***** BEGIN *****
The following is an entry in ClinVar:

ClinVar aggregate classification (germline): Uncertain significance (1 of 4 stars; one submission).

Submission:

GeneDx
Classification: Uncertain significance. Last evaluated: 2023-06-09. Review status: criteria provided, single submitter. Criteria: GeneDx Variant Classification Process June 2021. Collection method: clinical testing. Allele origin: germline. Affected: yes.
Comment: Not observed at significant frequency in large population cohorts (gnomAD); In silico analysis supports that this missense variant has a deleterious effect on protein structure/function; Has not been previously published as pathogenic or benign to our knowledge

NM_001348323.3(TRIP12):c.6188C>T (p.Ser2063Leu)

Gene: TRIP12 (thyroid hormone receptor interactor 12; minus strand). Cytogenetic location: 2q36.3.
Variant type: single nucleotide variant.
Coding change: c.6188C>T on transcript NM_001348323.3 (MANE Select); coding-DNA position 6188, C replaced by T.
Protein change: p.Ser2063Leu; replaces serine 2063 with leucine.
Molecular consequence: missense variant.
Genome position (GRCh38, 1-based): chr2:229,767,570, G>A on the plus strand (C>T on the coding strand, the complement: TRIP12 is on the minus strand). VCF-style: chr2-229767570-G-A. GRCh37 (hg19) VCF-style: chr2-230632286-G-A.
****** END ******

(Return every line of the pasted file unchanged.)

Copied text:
The following is an entry in ClinVar:

ClinVar aggregate classification (germline): Uncertain significance (1 of 4 stars; one submission).

Submission:

GeneDx
Classification: Uncertain significance. Last evaluated: 2023-06-09. Review status: criteria provided, single submitter. Criteria: GeneDx Variant Classification Process June 2021. Collection method: clinical testing. Allele origin: germline. Affected: yes.
Comment: Not observed at significant frequency in large population cohorts (gnomAD); In silico analysis supports that this missense variant has a deleterious effect on protein structure/function; Has not been previously published as pathogenic or benign to our knowledge

NM_001348323.3(TRIP12):c.6188C>T (p.Ser2063Leu)

Gene: TRIP12 (thyroid hormone receptor interactor 12; minus strand). Cytogenetic location: 2q36.3.
Variant type: single nucleotide variant.
Coding change: c.6188C>T on transcript NM_001348323.3 (MANE Select); coding-DNA position 6188, C replaced by T.
Protein change: p.Ser2063Leu; replaces serine 2063 with leucine.
Molecular consequence: missense variant.
Genome position (GRCh38, 1-based): chr2:229,767,570, G>A on the plus strand (C>T on the coding strand, the complement: TRIP12 is on the minus strand). VCF-style: chr2-229767570-G-A. GRCh37 (hg19) VCF-style: chr2-230632286-G-A.